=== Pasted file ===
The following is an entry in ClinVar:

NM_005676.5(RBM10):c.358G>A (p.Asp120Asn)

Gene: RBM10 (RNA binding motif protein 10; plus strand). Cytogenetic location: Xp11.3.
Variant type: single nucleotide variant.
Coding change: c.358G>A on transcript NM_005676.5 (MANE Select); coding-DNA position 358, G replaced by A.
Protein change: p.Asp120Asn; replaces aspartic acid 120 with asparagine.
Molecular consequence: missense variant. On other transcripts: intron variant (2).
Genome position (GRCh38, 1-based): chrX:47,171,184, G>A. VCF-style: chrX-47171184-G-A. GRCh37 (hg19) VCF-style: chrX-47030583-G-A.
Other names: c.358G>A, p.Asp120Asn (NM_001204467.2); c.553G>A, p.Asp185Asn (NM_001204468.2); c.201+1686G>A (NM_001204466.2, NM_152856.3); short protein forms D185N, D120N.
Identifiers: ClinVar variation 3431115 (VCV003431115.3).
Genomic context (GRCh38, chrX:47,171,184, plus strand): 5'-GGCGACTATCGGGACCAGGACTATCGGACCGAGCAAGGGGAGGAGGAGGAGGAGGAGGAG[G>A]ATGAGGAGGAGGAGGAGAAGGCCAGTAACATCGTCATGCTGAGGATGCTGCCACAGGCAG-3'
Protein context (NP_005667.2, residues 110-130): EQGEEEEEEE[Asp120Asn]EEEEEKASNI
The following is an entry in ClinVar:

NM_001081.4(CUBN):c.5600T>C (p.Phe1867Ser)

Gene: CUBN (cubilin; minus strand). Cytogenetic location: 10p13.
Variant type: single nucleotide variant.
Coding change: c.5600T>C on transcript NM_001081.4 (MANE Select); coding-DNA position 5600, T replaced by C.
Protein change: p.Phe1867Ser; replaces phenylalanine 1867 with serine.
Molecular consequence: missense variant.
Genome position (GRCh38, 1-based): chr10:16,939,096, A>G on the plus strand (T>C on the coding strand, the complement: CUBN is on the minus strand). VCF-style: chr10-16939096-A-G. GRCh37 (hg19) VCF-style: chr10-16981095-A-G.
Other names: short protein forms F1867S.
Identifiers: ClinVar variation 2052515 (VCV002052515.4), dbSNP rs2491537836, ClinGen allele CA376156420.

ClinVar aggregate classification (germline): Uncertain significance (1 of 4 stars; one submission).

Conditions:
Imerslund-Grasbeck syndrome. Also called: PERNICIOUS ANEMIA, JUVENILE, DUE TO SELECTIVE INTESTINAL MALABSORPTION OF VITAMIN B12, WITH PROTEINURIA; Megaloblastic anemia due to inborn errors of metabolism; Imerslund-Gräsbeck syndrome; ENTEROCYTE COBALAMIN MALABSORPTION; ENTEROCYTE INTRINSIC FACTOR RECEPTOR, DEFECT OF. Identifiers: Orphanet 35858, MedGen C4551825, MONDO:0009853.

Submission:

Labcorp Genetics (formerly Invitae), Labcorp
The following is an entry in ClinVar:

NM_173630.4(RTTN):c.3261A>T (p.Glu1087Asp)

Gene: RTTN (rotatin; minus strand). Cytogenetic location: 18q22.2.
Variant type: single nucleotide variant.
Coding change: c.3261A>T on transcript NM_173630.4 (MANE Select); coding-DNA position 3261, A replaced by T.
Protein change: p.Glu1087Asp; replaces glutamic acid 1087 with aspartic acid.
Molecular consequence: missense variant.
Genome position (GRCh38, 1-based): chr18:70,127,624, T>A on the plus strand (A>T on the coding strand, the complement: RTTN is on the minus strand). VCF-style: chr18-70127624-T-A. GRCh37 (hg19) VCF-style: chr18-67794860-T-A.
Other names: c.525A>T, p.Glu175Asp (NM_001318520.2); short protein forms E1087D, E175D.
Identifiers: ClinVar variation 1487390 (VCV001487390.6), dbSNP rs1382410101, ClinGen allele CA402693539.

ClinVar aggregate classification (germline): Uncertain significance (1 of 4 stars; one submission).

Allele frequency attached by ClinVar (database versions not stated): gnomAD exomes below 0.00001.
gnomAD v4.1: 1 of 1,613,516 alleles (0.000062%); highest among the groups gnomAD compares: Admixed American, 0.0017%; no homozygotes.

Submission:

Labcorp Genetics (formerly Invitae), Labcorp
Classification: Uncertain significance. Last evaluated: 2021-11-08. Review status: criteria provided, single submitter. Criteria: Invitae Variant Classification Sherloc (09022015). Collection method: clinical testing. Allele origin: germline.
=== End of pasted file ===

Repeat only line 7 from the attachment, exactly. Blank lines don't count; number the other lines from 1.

Molecular consequence: missense variant. On other transcripts: intron variant (2).